Montclair Rallies for Reproductive Rights Amid Competitive Gubernatorial Race

Leela Ramakrishnan, Staff Writer

Hundreds of Montclairians stand outside the Montclair Municipal Building on Claremont Ave at 10 am on a sunny Saturday morning. In light of Texas’ new abortion legislation which prevents termination of pregnancy after six weeks gestation, communities across the country gathered that same Saturday to protest against it. Although voters across the country will be voting on similar legislation in their own states, this issue is particularly important for New Jersey voters because of the weight it holds in the upcoming gubernatorial election next month. 

Among the approximated 800 attendees, many carry signs that say “Keep Abortion Legal”, the trademark of the National Abortion Fund, or “Pass The RFA Now”, referencing the Reproductive Freedom Act, the new reproductive healthcare legislation that Governor Phil Murphy is trying to push through the state legislature. 

The Reproductive Freedom Act is a piece of legislation that will ensure the right of every New Jerseyan to make reproductive healthcare decisions for themself. It includes all pregnancy-related care as well as birth control. Gov. Murphy and First Lady Tammy Murphy were at the march to speak and promote the RFA. Pushing his pro-choice agenda and highlighting his accomplishments in funding reproductive healthcare, he contrasted himself to New Jersey’s previous governor, Chris Christie, who worked tirelessly to defund Planned Parenthood throughout his tenure as governor and then presented the cause as one of the cornerstones of his 2015 presidential campaign. Attendees of the march cheered at these statements, actively booing at the mention of the former governor.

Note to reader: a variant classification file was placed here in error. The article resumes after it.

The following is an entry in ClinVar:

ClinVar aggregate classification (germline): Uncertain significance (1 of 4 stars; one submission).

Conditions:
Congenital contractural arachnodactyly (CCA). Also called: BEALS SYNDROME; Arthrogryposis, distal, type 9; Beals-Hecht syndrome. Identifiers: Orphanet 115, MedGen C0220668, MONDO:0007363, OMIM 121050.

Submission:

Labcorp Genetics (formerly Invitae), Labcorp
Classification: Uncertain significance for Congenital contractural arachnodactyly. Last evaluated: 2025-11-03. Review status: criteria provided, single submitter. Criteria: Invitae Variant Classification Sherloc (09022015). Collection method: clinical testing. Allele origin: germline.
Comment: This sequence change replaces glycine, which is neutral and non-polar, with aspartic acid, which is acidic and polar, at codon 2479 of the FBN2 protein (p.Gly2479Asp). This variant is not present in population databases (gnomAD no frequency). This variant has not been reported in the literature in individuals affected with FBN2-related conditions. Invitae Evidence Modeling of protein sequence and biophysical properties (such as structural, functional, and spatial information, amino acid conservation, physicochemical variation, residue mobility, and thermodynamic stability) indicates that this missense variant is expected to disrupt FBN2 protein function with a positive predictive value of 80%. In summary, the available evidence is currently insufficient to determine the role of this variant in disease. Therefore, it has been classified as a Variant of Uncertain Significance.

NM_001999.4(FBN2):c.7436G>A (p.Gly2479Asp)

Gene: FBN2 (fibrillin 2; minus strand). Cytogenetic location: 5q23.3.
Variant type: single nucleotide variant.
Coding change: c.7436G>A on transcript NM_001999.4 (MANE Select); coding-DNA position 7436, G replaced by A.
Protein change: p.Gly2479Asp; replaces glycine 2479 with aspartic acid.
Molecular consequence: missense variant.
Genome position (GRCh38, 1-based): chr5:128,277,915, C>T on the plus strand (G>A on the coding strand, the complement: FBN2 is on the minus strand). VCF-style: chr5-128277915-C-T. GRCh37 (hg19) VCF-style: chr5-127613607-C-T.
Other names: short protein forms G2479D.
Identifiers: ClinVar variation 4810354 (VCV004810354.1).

Along with the governor, Mayor Sean Spiller and Congresswoman Mikie Sherill (D-NJ) as well as many other diverse voices from the community shared messages. Despite the variety of speakers, there was one clear message: reproductive rights are necessary for all, and everyone should be able to make their own decisions regarding their healthcare with no interference from the government. 

Representation of diverse communities at the march

The struggles of LGBTQ+ people were strongly highlighted. Shannon Cuttle, the vice president of both the South Orange Maplewood Board of Education and the Essex County School Board Association, who is also transgender non-binary, spoke of the three difficult years during which they sought a doctor who would work with them on a possible cancerous lump. The doctor who finally provided care for them, Cuttle said, was a Black woman. 

“It’s always a Black woman,” remarked a nearby march attendee, “Always.” The disadvantages that women of color face in receiving reproductive healthcare, and healthcare in general, were also highlighted throughout the speeches.